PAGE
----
The Scottish Paradox I Can’t Resolve

Yesterday we explained about our latest FP7 project, and how we resolved the paradox between the undeniable opportunity and the unmanageable risk for SMEs getting involved. We didn’t explain the problems we’ve had with the Scottish business development agencies and Highlands and Islands Enterprise (HIE) in particular, so we’ll do that now.

If Alex Salmond and his cohorts genuinely want Scotland to stand on its own two feet, and if HIE wants to answer all those questions about the value it helps create, both of them should read our report and change the way they do their most important job – foster enterprise!

The EUs FP7 will contribute €30 billion to fund research in eHealth and all that investment goes to helping SMEs build new businesses. A blind man could see any government in Europe should want its local businesses to grab as much of that as possible.   It’s a way to leverage small amounts of investment into massive results – spend a few shillings helping SMEs grab €millions. This is particularly true for any business development agency based in the Scottish Highlands, with a published focus on building a life sciences cluster of SMEs.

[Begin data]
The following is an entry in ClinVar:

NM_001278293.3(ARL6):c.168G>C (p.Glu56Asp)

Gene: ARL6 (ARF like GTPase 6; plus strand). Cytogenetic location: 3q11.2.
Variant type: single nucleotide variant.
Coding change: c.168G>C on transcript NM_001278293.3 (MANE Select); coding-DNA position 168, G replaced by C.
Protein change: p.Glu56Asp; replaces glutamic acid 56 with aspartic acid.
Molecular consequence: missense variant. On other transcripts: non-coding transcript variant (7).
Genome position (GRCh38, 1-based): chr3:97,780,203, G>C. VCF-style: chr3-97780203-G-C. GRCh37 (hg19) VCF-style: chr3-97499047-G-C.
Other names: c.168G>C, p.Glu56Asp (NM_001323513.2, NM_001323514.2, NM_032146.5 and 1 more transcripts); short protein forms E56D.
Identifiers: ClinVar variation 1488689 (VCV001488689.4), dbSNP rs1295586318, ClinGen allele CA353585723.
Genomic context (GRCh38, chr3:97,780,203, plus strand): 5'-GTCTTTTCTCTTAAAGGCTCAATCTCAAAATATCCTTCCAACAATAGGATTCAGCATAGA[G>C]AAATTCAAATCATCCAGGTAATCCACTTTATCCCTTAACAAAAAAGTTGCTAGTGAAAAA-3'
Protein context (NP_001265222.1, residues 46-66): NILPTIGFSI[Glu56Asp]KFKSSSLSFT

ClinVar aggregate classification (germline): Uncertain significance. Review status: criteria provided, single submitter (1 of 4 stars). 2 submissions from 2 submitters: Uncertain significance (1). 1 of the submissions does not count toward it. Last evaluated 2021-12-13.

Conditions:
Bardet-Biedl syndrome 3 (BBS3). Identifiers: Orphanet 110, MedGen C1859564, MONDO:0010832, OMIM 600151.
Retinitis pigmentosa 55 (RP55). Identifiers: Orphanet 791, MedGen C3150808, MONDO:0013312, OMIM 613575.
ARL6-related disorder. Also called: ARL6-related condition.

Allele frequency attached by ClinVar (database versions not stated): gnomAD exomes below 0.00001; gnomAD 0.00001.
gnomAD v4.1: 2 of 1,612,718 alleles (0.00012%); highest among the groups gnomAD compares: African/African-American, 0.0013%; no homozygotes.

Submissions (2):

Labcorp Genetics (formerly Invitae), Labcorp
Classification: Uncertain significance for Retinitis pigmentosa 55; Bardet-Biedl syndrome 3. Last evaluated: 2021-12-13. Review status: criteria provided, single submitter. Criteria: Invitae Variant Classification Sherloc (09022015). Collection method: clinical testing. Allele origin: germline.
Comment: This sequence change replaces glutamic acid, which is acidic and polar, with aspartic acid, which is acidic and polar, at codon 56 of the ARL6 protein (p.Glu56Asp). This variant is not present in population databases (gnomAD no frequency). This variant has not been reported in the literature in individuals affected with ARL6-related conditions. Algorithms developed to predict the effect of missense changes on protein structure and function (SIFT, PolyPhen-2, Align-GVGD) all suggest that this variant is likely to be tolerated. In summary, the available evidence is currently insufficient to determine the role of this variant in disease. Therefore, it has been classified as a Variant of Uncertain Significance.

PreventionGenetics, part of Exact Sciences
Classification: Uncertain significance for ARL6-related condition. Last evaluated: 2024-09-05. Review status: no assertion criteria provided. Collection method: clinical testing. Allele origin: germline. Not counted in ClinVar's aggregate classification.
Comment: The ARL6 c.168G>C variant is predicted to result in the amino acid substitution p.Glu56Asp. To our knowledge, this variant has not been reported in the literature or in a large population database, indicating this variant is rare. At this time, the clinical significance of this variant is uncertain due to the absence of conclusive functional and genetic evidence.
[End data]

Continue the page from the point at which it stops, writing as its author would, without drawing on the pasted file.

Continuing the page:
In the past  the common sense of helping businesses propose projects was recognised by the Scottish Government.  The Scottish Proposal Application Fund (SPAF) contributed 50% of proposal costs, up to a maximum of £15,000.  Any Scottish company qualified for this support – all they had to do was fit the rules.

But that common sense got lost somewhere along the way when the government closed the SPAF and handed over responsibility for helping SMEs win FP7 funding to HIE.

Now it turns out nobody in HIE knows anything about FP7, and if they do they don’t see helping businesses win funding is part of there remit, and if they do see that as part of the remit that would only apply to businesses they already have in the support structure.

Why isn’t HIE doing everything it can to get local SMEs applying for, and winning, FP7 research projects as part of its strategy of building a new life sciences industry cluster?

That’s a paradox I can’t resolve.

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One Response to The Scottish Paradox I Can’t Resolve

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